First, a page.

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Introduction to Linear Mixed Models Kevin Paterson

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A problem in psycholinguistics research Research in this area examines psychological aspects of language understanding. Research typically involves exposure to set of linguistic stimuli (i.e., hearing or viewing words, reading sentences). Analysis examines fixed effects (i.e., experimental factors) across a random set of participants from chosen population (e.g., skilled readers). However, neglects that stimuli have also been “randomly” selected from a parent population.

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So what’s the problem? Reanalysis of some published studies by Herb Clark (Clark, 1973) showed that, in some cases, experimental effects were caused by subset of stimuli. Critical question – do the effects generalise across the population to which the stimuli belong? Ways of doing this: Combined F1 and F2 analysis – separate analyses treating participants and stimuli as random variables. Min F prime analysis – combines F1 and F2 values.

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Clark’s solution: minF’ minF’ provides estimate of F-value that generalises across both participants and stimuli. Can use on-line resource to compute this: or JML requires reporting of minF’ in articles.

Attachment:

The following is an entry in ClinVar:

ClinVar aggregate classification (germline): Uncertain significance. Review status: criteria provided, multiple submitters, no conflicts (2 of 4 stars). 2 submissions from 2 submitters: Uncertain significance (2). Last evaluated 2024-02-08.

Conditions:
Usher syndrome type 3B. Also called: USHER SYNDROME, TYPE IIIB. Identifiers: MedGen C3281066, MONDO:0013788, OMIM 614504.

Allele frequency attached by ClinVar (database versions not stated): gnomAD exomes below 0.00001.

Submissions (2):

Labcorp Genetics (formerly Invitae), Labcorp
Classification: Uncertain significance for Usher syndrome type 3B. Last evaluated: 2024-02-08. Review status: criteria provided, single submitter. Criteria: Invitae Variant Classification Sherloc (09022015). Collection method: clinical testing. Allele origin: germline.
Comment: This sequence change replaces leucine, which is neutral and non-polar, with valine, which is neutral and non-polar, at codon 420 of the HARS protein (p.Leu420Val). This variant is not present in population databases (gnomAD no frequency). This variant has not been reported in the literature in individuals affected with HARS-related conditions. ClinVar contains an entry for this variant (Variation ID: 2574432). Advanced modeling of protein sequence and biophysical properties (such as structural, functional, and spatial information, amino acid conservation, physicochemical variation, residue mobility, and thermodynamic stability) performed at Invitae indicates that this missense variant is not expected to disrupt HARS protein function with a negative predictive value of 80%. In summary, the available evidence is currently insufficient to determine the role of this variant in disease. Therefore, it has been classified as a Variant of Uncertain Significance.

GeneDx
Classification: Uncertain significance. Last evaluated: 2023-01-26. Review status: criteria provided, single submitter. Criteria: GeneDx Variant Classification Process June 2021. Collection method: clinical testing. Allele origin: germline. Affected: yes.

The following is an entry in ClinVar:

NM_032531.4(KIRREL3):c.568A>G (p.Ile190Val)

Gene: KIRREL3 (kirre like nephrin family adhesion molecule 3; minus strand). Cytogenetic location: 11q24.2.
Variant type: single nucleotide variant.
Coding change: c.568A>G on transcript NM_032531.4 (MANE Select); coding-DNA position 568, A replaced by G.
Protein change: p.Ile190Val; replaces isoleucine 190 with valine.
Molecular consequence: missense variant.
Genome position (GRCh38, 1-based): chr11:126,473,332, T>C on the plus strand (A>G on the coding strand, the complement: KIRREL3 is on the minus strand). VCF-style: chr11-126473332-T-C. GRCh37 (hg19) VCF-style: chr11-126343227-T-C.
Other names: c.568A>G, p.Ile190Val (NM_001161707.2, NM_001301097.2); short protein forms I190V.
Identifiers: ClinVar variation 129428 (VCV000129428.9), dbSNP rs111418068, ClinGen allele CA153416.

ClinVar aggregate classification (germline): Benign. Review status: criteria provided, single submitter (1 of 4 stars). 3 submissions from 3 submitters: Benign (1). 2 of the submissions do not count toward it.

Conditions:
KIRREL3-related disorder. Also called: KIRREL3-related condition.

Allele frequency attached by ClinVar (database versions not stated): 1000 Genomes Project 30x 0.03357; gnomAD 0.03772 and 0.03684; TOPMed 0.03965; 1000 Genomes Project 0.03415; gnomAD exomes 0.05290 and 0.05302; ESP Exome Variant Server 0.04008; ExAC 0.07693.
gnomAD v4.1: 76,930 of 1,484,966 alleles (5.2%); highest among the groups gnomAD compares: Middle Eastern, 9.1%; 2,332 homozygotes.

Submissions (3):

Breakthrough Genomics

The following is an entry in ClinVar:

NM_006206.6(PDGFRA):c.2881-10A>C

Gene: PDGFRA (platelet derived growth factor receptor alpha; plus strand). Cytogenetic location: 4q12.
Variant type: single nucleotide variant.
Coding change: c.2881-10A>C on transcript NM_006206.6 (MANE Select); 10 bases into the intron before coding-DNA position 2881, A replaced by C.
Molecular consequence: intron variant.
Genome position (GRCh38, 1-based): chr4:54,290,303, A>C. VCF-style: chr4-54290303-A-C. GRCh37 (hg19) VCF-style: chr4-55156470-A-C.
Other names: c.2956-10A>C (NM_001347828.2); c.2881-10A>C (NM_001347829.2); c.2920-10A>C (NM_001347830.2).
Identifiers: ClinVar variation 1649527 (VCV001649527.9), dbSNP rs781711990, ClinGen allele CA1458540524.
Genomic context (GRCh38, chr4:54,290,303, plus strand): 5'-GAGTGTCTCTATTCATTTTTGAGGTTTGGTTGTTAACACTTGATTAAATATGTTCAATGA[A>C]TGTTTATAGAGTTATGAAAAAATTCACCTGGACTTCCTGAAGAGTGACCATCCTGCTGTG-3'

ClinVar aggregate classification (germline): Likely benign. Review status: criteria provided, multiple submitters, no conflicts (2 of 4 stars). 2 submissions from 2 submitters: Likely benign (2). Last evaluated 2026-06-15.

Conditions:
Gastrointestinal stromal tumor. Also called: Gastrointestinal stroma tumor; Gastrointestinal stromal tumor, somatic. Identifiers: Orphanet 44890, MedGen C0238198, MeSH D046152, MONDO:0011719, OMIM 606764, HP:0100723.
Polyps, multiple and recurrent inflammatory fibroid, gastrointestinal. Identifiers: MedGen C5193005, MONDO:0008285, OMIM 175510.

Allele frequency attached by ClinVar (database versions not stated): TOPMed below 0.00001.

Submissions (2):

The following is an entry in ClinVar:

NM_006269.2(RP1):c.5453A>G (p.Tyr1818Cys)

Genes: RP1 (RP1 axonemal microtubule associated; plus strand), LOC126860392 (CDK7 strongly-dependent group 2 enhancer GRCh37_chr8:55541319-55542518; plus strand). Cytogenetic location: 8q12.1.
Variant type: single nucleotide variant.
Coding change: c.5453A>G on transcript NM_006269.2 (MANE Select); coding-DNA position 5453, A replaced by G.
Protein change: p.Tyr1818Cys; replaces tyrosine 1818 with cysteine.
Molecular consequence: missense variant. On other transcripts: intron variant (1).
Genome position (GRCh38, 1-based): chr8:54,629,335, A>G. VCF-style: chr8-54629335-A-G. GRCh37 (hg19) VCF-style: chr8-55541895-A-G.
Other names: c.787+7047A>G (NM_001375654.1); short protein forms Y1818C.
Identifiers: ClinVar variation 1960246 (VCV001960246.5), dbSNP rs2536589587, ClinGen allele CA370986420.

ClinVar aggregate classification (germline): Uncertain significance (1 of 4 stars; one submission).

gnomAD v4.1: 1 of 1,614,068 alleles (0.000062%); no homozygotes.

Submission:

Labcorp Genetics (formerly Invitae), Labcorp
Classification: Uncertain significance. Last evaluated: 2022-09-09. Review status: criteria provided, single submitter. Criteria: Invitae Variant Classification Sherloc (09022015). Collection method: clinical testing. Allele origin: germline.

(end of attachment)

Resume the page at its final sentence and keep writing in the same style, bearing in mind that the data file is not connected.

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Another solution: linear mixed effects modelling ANOVA is at heart multiple regression analysis. Linear mixed effects modelling is an approach to regression that includes random variables, and so can include both participants and stimulus variables. Involves predicting value (e.g., RT) as outcome of (1) participant contribution, (2) stimulus contribution, and (2) manipulated variables.

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LMM in SPSS Select MIXED options. Enter data in format uses for regression (different columns to code, participant, stimulus, IVs, and DV).

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Usefulness of LMM Takes account of multiple random variables, and so gets around the problem encountered in Psycholinguistics research. Also appears to be robust against missing cells, so very useful if you have lots of missing data. Useful too for nested designs, e.g., sample of participants from a sample of hospitals in the region.

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LMM in R Lots of nerdy types prefer to compute LMM in R. R is free-to-use programming environment Available from To compute LMM install the lme4 package. Arguably better at some estimates than SPSS. See Baayen (2008) for more info (and guidance notes from Brysbaert, 2007).

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Useful reading Baayen, R. H. (2008). Analysing linguistic data. Cambridge: Cambridge University Press. Brysbaert, M. (2007). “The language-as-fixed-effect fallacy”: Some simple SPSS solutions to a complex problem (Version 2.0). Royal Holloway, University of London. Clark, H.H. (1973). The language-as-fixed effect fallacy: A critique of language statistics in psychological research. Journal of Verbal Learning and Verbal Behavior, 12, Raaijmakers, J.G.W. (2003). A further look at the “language-as-fixed-effect fallacy’. Canadian Journal of Experimental Psychology, 57, Raaijmakers, J.G.W., Schrijnemakers, J.M.C., & Gremmen, F. (1999). How to deal with “the language-as-fixed-effect fallacy”: Common misconceptions and alternative solutions. Journal of Memory and Language, 41, SPSS. (2005). Linear Mixed-effects modeling in SPSS: An introduction to the MIXED procedure. SPSS report. Available on the internet (copy the title in google).

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